Review: Space Monkey Death Sequence – People Are Alike All Over


What a joy this is – a concept album based on an episode of The Twilight Zone, constructed entirely by one guy using loops, samples and eerie bloops. The chap in question is Dominic Francisco, a prolific producer of eulogies to places and times past, with the kind of skill and reverence seen in collectives like Giallo’s Flame – you simply can’t make music like this without having a lingering fondness and knowledge of your subject.

The subject, as hinted at in the title, is the Twilight Zone episode, People Are Alike All Over, a better than average, rather than stellar, episode from the first season, in which Roddy McDowell finds himself as the sole survivor of a journey to Mars, one which he already has moral misgivings about (insert spoiler here). It’s one of the particularly straightforward yarns which signposts its ending a little too obviously, something of a dry run for the third season’s titanically alarming, To Serve Man.

However, having viewed the episode as a half-awake 12-year old, Francisco was haunted by what he had seen through the semi-languorous viewing – the tone, the matter-of-factness and the parallels to his own life. Even though a re-visit to the episode a decade later revealed it to do closer to my own perception of it, he couldn’t let go of it. It was a televisual comfort blanket, as much a time capsule of a childhood memory as of a jewel of drama. His feelings for the episode remained strong enough that he felt obliged to document them in musical form.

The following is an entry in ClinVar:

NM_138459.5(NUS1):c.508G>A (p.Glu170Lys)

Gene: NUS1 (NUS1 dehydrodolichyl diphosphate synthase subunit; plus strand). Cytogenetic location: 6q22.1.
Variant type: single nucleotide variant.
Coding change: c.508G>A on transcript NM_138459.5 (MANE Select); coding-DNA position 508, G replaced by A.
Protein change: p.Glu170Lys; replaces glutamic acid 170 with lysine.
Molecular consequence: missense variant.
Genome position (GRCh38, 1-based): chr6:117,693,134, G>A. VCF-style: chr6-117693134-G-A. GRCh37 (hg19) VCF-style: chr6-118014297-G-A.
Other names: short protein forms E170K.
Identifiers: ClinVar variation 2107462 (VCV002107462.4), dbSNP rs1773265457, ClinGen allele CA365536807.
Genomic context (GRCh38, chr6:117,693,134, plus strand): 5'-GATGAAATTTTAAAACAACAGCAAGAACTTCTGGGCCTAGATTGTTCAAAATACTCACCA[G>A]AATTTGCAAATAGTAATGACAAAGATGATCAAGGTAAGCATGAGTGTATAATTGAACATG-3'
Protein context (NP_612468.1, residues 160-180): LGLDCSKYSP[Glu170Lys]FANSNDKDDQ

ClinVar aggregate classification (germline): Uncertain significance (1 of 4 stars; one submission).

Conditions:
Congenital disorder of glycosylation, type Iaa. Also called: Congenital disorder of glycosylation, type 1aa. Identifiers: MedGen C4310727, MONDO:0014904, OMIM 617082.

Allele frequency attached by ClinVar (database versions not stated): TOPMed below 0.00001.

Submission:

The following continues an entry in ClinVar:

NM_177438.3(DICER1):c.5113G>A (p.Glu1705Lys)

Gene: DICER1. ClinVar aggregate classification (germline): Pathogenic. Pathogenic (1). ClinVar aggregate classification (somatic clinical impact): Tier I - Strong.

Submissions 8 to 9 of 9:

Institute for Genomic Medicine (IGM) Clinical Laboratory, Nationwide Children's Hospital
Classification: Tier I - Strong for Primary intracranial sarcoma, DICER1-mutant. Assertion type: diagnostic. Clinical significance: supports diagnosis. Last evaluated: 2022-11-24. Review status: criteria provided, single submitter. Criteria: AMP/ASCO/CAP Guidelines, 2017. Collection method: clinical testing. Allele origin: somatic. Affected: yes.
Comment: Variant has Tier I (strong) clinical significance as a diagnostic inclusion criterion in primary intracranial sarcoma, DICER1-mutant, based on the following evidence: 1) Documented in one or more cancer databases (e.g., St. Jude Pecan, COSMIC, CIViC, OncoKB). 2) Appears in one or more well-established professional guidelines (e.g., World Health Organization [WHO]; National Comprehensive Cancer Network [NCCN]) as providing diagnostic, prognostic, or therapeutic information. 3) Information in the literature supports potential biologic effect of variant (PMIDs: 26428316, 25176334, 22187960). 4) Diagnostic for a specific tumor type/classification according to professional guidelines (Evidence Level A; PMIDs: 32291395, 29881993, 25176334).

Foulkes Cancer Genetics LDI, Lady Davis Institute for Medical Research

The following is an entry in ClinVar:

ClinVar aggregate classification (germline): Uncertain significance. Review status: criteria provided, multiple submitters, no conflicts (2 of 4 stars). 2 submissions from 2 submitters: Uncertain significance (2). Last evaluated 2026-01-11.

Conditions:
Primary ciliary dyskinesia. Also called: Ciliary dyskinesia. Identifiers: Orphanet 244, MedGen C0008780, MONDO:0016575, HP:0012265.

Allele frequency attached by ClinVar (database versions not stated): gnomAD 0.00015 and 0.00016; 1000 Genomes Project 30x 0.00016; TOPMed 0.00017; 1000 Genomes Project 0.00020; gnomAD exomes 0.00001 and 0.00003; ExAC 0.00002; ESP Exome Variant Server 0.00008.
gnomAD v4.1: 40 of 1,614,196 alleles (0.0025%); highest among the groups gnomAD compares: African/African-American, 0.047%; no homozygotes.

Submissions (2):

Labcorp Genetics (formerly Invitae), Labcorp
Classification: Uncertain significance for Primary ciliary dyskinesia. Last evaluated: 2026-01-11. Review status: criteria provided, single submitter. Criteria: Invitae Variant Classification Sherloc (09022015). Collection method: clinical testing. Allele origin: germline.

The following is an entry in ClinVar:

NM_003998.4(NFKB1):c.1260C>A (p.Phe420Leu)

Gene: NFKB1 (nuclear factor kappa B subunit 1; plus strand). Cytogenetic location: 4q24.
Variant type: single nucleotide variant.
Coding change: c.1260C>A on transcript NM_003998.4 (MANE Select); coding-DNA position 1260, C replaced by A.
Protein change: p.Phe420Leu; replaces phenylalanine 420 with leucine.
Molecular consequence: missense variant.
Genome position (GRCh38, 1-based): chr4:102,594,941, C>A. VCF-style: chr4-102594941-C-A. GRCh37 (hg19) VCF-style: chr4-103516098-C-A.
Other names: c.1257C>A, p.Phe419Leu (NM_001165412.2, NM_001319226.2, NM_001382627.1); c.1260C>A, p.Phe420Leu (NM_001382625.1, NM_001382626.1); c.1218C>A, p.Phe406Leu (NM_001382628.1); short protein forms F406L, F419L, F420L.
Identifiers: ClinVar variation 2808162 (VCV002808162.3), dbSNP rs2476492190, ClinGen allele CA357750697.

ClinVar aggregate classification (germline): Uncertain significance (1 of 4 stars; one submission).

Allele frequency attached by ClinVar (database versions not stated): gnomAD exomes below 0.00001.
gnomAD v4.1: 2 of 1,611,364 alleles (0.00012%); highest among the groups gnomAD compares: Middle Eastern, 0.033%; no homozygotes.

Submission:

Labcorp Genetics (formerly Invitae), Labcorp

Sensibly, a direct retelling isn’t on the menu, Francisco following the narrative logically, with nuggets of dialogue from the episode nested within atmospheric sampled electronic textures, which hint at the unease in a rather subtler way than the programme itself. The tracks are numerous, an alarming 14 but they are sparse and only serve as required interludes for your ease of listening, the whole experience can only be savoured fully through one sitting in a darkened room through headphones. The sound collage works rather like a more laid-back cousin of Steve Fisk’s old tape loops, it doesn’t really matter if you ‘get’ the references, the immersion in an odd world which neither exists in the past nor the future being a journey you are led along to draw your own conclusions.


The album is only fun in the sense that you emerge from the other side affected quite considerably, really all you can ever ask from an album. There is little to hum along to and the use of silence and minimalist thrums of old robots is counterpointed by more aggressive percussive beats and the deeply exhaling lungs of a long-rusted metal God. It’s a brave concept, one which cries out self-indulgence but succeeds by projecting feelings instead of re-telling. A brilliantly executed project which is to be applauded.



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